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Brandeis University's Community Newspaper — Waltham, Mass.

Letter to the Editor: The Gold Standard (Dec. 7)

Published: January 25, 2008
Section: Opinions

Dear Editor,

In his article “The Gold Standard: Spectral Evidence: the race weapon,” (Dec. 7) Mike Goldman ‘08 has ignored many crucial yet commonly understood rules of journalism and in doing so has unfairly attacked the credibility of Students Organized Against Racism. We are writing to remind Mr. Goldman of the standards he failed to observe while writing his article, provide corrections for his many factual errors, and clarify the goals and standards we hold ourselves to as the Brandeis chapter of SOAR.

When writing any type of article, including an opinion, the author should ensure that all quotes are correct, and provide a source. On several occasions throughout the article, Goldman quotes SOAR incorrectly and without letting readers know the sources for his quotes. In these cases, the quotes provided were based on hearsay, not on firsthand observations or interviews, and, as we will show, were largely inaccurate. Goldman also fails to mention that he did not actually attend the SOAR workshop about which he writes so vehemently, and misleads his readers by failing to tell them where his information is actually coming from. Unfortunately, Goldman never contacted any member of SOAR to either clarify or ensure the accuracy of the quotes he reported.

Goldman accuses SOAR of making statements such as “of course Jews are white—look at them!” and “only whites can be racist.” At no time were either of these overly simplistic utterances made. At the Senate workshop in question, all participants were given a list of terms and definitions to be used for the purpose of clarity during discussions. We stated openly that the definitions provided were developed by SOAR for the purposes of discussion. The definition of racism provided read, “a practice of prejudice or discrimination that is reinforced or upheld by the dominant power structures in society; racial prejudice as exercised by whites.” It was explicitly stressed during the workshop that in no way was any participant expected to adopt these working definitions as their own. They were provided to spark open debate and conversation, which they did. Throughout the workshop participants were encouraged to grapple with the definitions provided, and draw their own conclusions about how to define racism.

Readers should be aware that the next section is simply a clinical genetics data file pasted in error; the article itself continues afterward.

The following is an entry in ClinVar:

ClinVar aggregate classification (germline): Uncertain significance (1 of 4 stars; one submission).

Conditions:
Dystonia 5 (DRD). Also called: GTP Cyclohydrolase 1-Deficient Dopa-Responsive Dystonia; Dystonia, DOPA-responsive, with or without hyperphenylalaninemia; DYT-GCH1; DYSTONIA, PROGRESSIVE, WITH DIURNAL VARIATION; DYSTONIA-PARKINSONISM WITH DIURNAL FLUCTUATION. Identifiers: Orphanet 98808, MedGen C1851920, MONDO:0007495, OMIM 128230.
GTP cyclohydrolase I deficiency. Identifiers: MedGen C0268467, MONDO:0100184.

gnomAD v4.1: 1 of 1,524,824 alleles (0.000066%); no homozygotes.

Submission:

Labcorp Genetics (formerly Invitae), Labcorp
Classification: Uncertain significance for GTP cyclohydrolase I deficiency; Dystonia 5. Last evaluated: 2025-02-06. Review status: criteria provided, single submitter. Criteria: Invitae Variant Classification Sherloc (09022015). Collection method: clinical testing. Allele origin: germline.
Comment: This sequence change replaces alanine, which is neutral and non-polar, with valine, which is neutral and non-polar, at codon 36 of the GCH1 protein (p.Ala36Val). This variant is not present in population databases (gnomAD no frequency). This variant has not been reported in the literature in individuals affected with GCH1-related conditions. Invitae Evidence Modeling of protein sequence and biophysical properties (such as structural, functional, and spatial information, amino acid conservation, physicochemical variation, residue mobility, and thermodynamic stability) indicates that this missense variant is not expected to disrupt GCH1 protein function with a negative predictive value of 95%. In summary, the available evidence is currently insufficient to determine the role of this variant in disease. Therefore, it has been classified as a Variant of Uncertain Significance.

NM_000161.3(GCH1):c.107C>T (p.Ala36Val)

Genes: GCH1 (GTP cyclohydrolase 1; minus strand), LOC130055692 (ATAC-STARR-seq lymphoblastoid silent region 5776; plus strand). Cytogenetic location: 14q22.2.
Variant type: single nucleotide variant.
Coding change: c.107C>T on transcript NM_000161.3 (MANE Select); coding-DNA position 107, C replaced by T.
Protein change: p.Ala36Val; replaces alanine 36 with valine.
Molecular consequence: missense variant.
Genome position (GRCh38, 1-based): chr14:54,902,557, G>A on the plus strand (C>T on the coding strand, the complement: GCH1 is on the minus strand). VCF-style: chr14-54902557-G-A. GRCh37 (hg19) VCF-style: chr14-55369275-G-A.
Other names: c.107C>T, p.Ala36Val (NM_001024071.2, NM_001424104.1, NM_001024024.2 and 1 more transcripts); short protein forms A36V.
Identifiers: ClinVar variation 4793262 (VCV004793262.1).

SOAR recognizes that each person experiences race in a unique way. Goldman’s opinion that, “every person is a minority of one, and individualism is much less intrusive means of interpreting the universe than racism,” is a perspective that merits discussion. If he ever wishes to attend a SOAR workshop, his thoughts and contributions will be welcomed. However, it is worth noting that, after making the above statement, Goldman alludes to the Jews as “the world’s pariahs for millennia” and states that “as usual the Jews get the worst of all worlds.” In making these statements he is identifying an oppressed minority status held by a group of people – in effect debunking his own argument that “every person is a minority of one.” Goldman himself recognizes that it is possible for a group of people to be singled out for unfair treatment and that systems of power and oppression have in fact existed for millennia.

It must therefore also be acknowledged, that many members of the Brandeis community—especially racial minority students—experience day to day life through a racialized lens. Experiences in classes and social interactions leave many students of color feeling isolated, misunderstood, stereotyped or even attacked, based on their race. This is a real experience of many Brandeis students, which SOAR seeks to recognize and validate.

No one attending a SOAR training will ever be told that their beliefs are wrong or invalid and no one is expected to automatically adopt or agree with any definition we might provide. Our goal is to provide open, facilitated discussions of an often painful and emotionally charged topic.

-Board of Students

Organized Against Racism:

Gabriel Gaskin ‘08,

Shaina Gilbert ‘11,

Blake Hyatt ‘08,

Katie Kelly-Hankin ‘08,

Sarah Kinsler ‘08,

Tenaira Layton ‘10,

Lily Swartz ‘08